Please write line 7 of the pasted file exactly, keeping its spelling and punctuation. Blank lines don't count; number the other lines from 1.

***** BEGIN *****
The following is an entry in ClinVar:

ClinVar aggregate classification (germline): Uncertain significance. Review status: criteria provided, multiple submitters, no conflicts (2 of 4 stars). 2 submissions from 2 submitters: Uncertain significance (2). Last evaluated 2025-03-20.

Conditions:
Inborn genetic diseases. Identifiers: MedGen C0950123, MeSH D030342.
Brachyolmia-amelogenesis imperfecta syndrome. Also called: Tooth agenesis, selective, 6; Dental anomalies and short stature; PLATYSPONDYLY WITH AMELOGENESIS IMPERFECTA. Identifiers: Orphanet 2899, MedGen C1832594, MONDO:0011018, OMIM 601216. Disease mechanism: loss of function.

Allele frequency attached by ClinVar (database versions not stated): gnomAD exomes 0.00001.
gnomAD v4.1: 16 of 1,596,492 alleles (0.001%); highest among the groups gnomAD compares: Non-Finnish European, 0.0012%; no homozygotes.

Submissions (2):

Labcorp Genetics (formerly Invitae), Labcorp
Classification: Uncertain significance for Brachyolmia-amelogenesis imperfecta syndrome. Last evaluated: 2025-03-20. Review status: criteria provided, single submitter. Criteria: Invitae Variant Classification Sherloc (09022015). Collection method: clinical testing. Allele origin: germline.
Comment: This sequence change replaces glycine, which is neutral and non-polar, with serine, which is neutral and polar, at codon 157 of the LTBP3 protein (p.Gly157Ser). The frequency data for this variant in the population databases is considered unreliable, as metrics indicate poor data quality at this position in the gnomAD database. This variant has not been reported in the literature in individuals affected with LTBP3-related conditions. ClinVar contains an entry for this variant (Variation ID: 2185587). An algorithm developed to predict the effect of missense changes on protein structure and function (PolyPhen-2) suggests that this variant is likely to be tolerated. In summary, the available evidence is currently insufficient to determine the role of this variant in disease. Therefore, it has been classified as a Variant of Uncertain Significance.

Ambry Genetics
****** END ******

gnomAD v4.1: 16 of 1,596,492 alleles (0.001%); highest among the groups gnomAD compares: Non-Finnish European, 0.0012%; no homozygotes.